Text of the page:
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US DENIES VISA TO DORA MARIA TELLEZ, NICARAGUAN HERO AND SCHOLAR.

Academics and legal scholars were flabbergasted when Nicaraguan Dora Maria Tellez, president of the Movimiento de Renovacion Sandinista (MRS), announced in February that the US had denied her a visa for alleged terrorist activities. Tellez had been invited to teach at Harvard Divinity School on religion and society this spring. She told reporters in Nicaragua, "The Department of State has decided to deny me the visa, which, it seems to me, is fully their right to do. But they have done it alleging terrorist activities, and that, for me, is totally unacceptable." A Harvard spokesperson said the university was "very disappointed."

Dora Maria Tellez first came to world prominence as Comandante 2 in the 1978 Sandinista seizure of the Palacio Nacional, the defining moment in the overthrow of Anastasio Somoza, the US-supported dictator of Nicaragua. She left her country as part of the negotiations that ended a two-day standoff during which the Sandinistas held 2,000 government officials captive. Tellez returned to lead the brigade that took Leon, the first city to fall to the rebel movement. She had been a medical student before the liberation of Nicaragua and became minister of health in the first elected Sandinista administration.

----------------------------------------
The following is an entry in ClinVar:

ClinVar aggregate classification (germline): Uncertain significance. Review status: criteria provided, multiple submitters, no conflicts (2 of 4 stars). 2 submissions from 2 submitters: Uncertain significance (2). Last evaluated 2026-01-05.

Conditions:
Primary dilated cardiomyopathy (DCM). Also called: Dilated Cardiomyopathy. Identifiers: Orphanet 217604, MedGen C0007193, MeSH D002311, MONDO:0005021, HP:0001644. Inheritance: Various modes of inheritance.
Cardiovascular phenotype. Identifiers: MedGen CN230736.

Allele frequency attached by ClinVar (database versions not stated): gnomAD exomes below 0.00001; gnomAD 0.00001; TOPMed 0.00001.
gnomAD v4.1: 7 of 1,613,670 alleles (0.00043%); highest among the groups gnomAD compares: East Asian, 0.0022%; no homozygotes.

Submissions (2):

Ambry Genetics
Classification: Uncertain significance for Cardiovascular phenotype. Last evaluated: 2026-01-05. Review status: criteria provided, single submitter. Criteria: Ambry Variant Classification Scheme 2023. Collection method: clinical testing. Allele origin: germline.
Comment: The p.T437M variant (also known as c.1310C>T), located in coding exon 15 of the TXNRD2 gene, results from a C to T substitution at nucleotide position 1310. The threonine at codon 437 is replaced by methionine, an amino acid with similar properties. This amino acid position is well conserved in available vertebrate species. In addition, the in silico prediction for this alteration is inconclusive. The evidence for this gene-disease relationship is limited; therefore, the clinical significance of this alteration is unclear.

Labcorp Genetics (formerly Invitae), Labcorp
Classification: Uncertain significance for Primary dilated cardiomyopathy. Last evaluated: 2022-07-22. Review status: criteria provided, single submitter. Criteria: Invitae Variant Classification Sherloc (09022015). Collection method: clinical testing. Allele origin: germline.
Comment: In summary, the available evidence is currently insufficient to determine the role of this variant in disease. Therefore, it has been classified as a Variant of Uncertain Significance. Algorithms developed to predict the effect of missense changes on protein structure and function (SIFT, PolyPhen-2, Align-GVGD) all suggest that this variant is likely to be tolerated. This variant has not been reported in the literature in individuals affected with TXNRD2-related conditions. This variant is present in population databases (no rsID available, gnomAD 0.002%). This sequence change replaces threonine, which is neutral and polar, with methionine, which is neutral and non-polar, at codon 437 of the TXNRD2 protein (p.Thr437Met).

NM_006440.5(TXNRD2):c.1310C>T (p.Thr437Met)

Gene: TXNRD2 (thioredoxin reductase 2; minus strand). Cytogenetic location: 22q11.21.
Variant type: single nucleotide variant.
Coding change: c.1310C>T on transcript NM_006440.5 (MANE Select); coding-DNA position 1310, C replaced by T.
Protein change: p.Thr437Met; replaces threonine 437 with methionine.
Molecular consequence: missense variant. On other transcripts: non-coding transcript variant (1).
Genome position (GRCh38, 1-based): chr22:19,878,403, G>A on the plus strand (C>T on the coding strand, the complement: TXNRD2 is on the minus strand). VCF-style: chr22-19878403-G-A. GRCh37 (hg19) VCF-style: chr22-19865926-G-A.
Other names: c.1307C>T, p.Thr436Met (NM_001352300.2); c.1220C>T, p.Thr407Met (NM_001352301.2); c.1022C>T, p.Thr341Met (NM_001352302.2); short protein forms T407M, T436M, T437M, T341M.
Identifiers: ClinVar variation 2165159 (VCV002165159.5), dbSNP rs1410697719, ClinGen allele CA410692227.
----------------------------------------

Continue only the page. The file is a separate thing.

Now a historian, Tellez last year was appointed the Robert F. Kennedy visiting professor in Latin American studies at Harvard Divinity School and the Rockefeller Center for Latin American Studies. It was in that capacity that she was to begin teaching.

State Department spokesman Lou Fintor confirmed that Tellez had been denied a visa under a provision making those involved in "terrorist acts" ineligible, but he would not, saying he could not, give specific reasons. Tellez said in Managua she had been in the US many times before, at conferences, on holidays, and on official business.

A threat to her safety and personal integrity

In an email to university newspaper The Harvard Crimson, Tellez said, "In order to deny the visa, they have described me within the section of the Immigration and Nationality Act that typifies terrorist activities. I think it constitutes a violation to my human rights and a threat to my safety and personal integrity." The newspaper said it made repeated requests to the State Department for comment, all of which went unanswered.

Elsewhere at Harvard, John H. Coatsworth, Gutman professor of Latin American affairs and Rockefeller Center director, commented, "It's just another cost we're all paying for the restrictions on international travel to the United States under the Patriot Act." Of Tellez, Coatsworth noted, "She has a remarkable background as a social activist as well as a historian."

Tellez would, according to the Crimson, have taught two courses: From Revolution to Hope: Nicaragua and the Sandinista Aftermath, and a seminar, Caribbean Identity, Race, and Ethnicity.

In Nicaragua, Tellez is researching the history of coffee in the country at the Universidad Centroamericana (UCA), continuing as president of MRS (see NotiCen, 2001-09-06), and preparing for a 2006 congressional run.